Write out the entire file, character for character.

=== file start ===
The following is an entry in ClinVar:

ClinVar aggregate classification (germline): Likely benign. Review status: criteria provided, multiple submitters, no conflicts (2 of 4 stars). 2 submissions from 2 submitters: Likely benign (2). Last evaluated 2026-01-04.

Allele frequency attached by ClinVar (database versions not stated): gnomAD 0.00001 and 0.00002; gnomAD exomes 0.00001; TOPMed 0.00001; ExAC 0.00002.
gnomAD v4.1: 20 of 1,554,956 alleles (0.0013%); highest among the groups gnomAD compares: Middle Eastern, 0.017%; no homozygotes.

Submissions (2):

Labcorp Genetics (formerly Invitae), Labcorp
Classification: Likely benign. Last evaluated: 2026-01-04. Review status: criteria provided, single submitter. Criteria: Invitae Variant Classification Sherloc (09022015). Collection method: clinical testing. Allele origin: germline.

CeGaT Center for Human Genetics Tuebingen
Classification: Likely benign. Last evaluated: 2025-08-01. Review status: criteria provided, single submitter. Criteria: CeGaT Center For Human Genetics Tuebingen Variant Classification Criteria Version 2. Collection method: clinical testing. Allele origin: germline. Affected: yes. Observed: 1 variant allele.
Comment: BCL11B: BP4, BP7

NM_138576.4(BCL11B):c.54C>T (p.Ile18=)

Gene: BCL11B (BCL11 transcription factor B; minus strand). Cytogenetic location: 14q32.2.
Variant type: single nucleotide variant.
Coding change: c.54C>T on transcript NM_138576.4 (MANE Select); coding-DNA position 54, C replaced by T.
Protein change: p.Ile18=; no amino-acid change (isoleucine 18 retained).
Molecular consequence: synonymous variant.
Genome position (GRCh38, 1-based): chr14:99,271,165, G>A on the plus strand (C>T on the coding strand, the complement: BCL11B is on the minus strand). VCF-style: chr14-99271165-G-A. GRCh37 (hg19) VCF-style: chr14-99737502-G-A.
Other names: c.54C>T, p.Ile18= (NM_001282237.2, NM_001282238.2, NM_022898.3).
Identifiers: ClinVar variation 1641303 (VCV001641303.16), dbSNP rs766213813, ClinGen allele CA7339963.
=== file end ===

The following is an entry in ClinVar:

ClinVar aggregate classification (germline): Likely benign. Review status: criteria provided, multiple submitters, no conflicts (2 of 4 stars). 2 submissions from 2 submitters: Likely benign (2). Last evaluated 2026-01-04.

Allele frequency attached by ClinVar (database versions not stated): gnomAD 0.00001 and 0.00002; gnomAD exomes 0.00001; TOPMed 0.00001; ExAC 0.00002.
gnomAD v4.1: 20 of 1,554,956 alleles (0.0013%); highest among the groups gnomAD compares: Middle Eastern, 0.017%; no homozygotes.

Submissions (2):

Labcorp Genetics (formerly Invitae), Labcorp
Classification: Likely benign. Last evaluated: 2026-01-04. Review status: criteria provided, single submitter. Criteria: Invitae Variant Classification Sherloc (09022015). Collection method: clinical testing. Allele origin: germline.

CeGaT Center for Human Genetics Tuebingen
Classification: Likely benign. Last evaluated: 2025-08-01. Review status: criteria provided, single submitter. Criteria: CeGaT Center For Human Genetics Tuebingen Variant Classification Criteria Version 2. Collection method: clinical testing. Allele origin: germline. Affected: yes. Observed: 1 variant allele.
Comment: BCL11B: BP4, BP7

NM_138576.4(BCL11B):c.54C>T (p.Ile18=)

Gene: BCL11B (BCL11 transcription factor B; minus strand). Cytogenetic location: 14q32.2.
Variant type: single nucleotide variant.
Coding change: c.54C>T on transcript NM_138576.4 (MANE Select); coding-DNA position 54, C replaced by T.
Protein change: p.Ile18=; no amino-acid change (isoleucine 18 retained).
Molecular consequence: synonymous variant.
Genome position (GRCh38, 1-based): chr14:99,271,165, G>A on the plus strand (C>T on the coding strand, the complement: BCL11B is on the minus strand). VCF-style: chr14-99271165-G-A. GRCh37 (hg19) VCF-style: chr14-99737502-G-A.
Other names: c.54C>T, p.Ile18= (NM_001282237.2, NM_001282238.2, NM_022898.3).
Identifiers: ClinVar variation 1641303 (VCV001641303.16), dbSNP rs766213813, ClinGen allele CA7339963.